A group of Network Rail staff are branching out to help the environment by using their volunteer leave to plant trees.
Working with the Borders Forest Trust over two days, the team planted 1,200 dwarf silver birch trees and removed more than 1,000 tree guards and stakes from trees which have reached 5 years of age.
The work took place on the bare hillside at more than 500m elevation in the ‘upper glen’ at Corehead Farm, near Moffat as part of efforts to re-establish woodlands in the Southern Uplands of Dumfries & Galloway, part of the Wild Heart of southern Scotland.
Corehead Farm was once part of the Ettrick Forest, most of which has been lost. Borders Forest Trust are working to restore part of this forest and over three years, contractors and volunteers including local schoolchildren have planted 195 hectares of new native woodland – more than 230,000 trees in all.
Network Rail considers wildlife and the environment ahead of major projects so we can approach the work in a way that minimises any environmental impact, protects wildlife and helps avoid risk and delay for the project overall.
Stuart Ferguson, a project engineer with Network Rail and a volunteer with the Borders Forest Trust said; “It is often the case that we have to remove trees from our railway embankments to maintain a safe and efficient railway. Using volunteer leave to support a tree planting initiative seemed like a positive way to balance this out and give something back.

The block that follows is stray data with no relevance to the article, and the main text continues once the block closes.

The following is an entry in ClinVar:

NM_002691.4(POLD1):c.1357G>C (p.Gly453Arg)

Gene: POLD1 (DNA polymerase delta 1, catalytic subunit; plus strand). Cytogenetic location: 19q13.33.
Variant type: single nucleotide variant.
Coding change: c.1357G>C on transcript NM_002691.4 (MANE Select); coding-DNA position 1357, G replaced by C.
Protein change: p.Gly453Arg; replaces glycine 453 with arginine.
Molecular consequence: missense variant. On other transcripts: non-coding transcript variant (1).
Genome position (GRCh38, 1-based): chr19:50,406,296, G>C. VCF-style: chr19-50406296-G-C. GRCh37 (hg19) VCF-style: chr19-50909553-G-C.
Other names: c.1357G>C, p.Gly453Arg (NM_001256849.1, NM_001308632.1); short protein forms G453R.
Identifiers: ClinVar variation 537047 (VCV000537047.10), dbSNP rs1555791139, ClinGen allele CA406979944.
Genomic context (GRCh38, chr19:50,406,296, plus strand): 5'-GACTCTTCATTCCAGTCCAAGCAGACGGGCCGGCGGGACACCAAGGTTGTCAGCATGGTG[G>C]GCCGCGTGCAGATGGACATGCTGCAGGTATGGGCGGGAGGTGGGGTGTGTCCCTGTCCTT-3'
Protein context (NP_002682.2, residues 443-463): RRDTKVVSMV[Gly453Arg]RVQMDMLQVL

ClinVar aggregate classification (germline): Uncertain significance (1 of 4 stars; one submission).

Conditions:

“Many of the volunteers who took part are normally office based so it was a great opportunity to get outside, enjoy some physical activity and work with colleagues to make a contribution to the fantastic work of the Borders Forest Trust.”
Adrian Kershaw of the Borders Forest Trust said, “It was great to welcome Network Rail’s group of volunteers and we are grateful for the contribution they made over both days.
“Volunteers form a vital part of our team helping us to achieve our vision of large-scale habitat restoration in Southern Scotland. Conservation volunteering is a great way to learn new skills, get exercise in the great outdoors and meet new people as well as a practical and tangible way to help address wider concerns about our environment.
Anyone interested in volunteering with the Trust can find out more by contacting them at firstname.lastname@example.org